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HOME > The Michael Vick Project

Paroled NFL star Michael Vick to star in BET docu-reality series


By Christopher Rocchio, 10/08/2009 

Michael Vick will apparently have his own reality series after all.

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The NFL star -- who was recently released from a 23-month federal sentence for dogfighting conspiracy -- is teaming up with BET for a new docu-reality series that will follow his troubled past and controversial football comeback, The Los Angeles Times reported Wednesday.

"I just want people to really get to know me as an individual," Vick told The Times. "What I want to do is change the perception of me. I am a human being. I've made some mistakes in the past, and I wish it had never happened. But it's not about how you fall, but about how you pick yourself up."

Vick was released from federal custody in July -- but before he even got out from behind bars, it was reported that he was in talks with producers about developing a reality series after his attorneys had previously told a judge at a bankruptcy hearing that he had agreed to a "television documentary deal" that would pay him $600,000.

While his attorney subsequently denied the claim vehemently, Vick finished serving his sentence, was reinstated to the NFL, found a new team in the Philadelphia Eagles and is apparently eager to let others learn from his mistakes.

"This show can be a blueprint for so many kids," he told The Times. "I want to show them that things are going to happen, that they're not going to get through life without dealing with some kind of adversity. I want to show that if they have a fall from grace, this is how they can turn it around. We want this to be a story of hope."

Despite his hopes for the project, some are skeptical -- including officials with People for the Ethical Treatment of Animals.

"People who abuse animals don't deserve to be rewarded. They shouldn't be given multimillion-dollar contracts... or given the privilege of being a role model," PETA spokesman Dan Shannon told The Times.

"We don't believe Michael Vick understands the seriousness of his crime. I think he's sorry he got caught, but only time will tell if he's truly remorseful."

Vick said he understands that regardless of his actions in the future, it will be hard for some to forget his past.

"All I can ask is that people are receptive and come to this with an open mind," he told The Times. "I can't change the past, I can only change the present. I know there are people who can't forget what I did, but I hope they can someday forgive me."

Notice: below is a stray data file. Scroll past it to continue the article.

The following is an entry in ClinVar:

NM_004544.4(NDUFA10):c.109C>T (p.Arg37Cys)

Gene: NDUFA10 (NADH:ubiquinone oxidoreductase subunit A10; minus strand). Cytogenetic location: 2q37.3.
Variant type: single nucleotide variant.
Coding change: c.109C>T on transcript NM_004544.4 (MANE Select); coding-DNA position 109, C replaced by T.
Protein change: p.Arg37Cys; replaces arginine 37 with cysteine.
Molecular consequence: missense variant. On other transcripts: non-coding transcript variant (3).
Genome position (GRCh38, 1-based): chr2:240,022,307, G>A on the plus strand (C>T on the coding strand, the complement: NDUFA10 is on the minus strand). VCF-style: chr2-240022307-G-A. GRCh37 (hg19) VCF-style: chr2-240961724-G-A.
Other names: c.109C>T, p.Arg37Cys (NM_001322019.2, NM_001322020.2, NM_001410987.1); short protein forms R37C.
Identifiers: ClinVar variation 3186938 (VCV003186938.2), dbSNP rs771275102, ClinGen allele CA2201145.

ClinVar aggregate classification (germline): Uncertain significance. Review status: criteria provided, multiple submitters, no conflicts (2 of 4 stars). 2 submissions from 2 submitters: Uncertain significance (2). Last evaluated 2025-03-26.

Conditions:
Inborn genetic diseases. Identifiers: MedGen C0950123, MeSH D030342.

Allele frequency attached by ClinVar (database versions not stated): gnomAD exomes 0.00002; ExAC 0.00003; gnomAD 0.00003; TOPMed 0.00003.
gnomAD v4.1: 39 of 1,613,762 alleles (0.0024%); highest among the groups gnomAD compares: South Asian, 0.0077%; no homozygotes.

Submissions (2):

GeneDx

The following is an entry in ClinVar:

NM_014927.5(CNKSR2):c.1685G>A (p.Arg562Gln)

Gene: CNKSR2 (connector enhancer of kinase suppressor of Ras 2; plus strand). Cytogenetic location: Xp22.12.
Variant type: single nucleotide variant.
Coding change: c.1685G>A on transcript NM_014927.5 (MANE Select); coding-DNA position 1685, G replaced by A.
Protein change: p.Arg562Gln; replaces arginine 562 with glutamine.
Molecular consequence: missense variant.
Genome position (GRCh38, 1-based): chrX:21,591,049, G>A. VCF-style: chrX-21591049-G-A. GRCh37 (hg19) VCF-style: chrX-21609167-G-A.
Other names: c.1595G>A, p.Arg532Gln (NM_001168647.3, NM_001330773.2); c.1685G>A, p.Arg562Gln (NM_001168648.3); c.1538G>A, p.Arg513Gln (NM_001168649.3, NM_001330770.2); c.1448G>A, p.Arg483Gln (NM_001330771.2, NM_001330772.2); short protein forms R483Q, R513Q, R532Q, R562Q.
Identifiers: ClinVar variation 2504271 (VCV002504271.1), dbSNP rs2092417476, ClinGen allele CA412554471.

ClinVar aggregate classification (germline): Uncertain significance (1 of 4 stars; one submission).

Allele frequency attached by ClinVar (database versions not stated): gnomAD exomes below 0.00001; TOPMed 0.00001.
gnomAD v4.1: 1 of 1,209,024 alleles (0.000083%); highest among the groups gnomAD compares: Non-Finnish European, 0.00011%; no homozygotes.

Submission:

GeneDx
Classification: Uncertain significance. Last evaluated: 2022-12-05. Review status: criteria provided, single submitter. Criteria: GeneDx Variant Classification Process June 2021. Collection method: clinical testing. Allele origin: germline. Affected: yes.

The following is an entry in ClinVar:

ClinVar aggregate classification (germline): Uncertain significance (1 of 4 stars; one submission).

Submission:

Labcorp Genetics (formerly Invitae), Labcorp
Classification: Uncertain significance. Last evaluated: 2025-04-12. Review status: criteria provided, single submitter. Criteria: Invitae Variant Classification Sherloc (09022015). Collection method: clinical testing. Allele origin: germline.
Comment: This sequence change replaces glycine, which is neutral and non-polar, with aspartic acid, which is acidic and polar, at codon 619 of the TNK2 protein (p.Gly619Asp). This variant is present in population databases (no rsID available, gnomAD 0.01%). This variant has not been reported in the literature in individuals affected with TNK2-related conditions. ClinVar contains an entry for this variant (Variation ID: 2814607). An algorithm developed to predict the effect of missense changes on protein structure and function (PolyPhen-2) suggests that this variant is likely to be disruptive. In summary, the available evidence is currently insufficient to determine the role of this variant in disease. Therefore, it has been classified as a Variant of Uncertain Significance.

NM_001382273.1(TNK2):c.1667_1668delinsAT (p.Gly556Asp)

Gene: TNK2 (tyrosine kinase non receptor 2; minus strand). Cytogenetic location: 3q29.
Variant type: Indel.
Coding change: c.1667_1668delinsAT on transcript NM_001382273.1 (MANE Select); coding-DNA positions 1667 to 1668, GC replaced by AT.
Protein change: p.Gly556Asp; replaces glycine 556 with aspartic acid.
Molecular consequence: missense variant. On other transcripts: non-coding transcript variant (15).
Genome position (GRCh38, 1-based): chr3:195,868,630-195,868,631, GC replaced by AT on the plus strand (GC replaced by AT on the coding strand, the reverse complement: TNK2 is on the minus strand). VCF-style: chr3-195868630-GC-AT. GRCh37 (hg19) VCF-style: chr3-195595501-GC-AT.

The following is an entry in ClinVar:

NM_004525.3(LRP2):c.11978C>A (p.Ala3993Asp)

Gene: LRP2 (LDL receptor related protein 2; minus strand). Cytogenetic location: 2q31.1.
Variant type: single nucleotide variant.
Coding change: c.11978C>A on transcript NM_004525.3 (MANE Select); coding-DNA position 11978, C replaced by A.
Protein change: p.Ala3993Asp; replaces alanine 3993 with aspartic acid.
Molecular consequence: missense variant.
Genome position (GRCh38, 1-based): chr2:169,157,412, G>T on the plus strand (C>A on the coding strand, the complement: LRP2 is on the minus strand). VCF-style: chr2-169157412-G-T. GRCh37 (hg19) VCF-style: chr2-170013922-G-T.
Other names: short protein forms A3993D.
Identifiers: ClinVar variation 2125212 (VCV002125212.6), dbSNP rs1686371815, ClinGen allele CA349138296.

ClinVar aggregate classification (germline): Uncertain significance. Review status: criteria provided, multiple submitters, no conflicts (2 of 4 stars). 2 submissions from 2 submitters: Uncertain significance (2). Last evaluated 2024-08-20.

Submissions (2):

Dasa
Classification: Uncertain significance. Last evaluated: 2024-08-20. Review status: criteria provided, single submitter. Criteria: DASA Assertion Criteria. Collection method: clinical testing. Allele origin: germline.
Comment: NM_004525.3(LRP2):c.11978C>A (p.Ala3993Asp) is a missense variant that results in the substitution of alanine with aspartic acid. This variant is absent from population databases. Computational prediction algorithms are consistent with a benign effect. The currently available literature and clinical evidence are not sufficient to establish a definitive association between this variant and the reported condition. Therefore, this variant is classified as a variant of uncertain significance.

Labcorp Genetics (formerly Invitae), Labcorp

The eight episode series will be produced by DuBose Entertainment, Vick's MV7 Productions production company, and Category 5 Entertainment.  Nobody affiliated with the project would comment to The Times about the compensation Vick -- who is required to repay an estimated $20 million to creditors under a six-year bankruptcy plan a judge approved in August -- will receive.

The series will reportedly follow Vick as he struggles with personal demons since his release, including the strains on his relationships with fiancee Kijafa Frink and his children.  It will also revisit the federal prison in Kansas where he served his sentence, and the Virginia property where he financed and operated a dogfighting ring.

While Vick has participated in numerous media appearances since his release, executive producer James DuBose said the upcoming docu-relaity series will be different.

"We've heard the results, but we have not seen the process of how Michael got to where he was," DuBose told The Times.  "This is the raw storytelling of what happened, why and how."

In addition, producers claim the project has the backing of the Eagles, the NFL, Vick's mentor Tony Dungy, and -- somewhat surprisingly -- the Humane Society.

"I did not reach out for this show in order to court controversy," BET executive Loretha Jones told The Times.

"That's not where we're taking the network... It's important for us to capture this important moment to see what someone does when they have the opportunity to rebuild themselves. It might serve as a road map for young men facing the same challenge."

Jones added that Vick's past will not be portrayed in a positive light simply because it's his show.

"No way are we excusing or minimizing the atrocity that Michael was involved in," she told The Times. "Michael makes no attempt to do that. It is inexcusable. However, there are numerous public figures who have engaged in egregious behavior and have been given a second chance."

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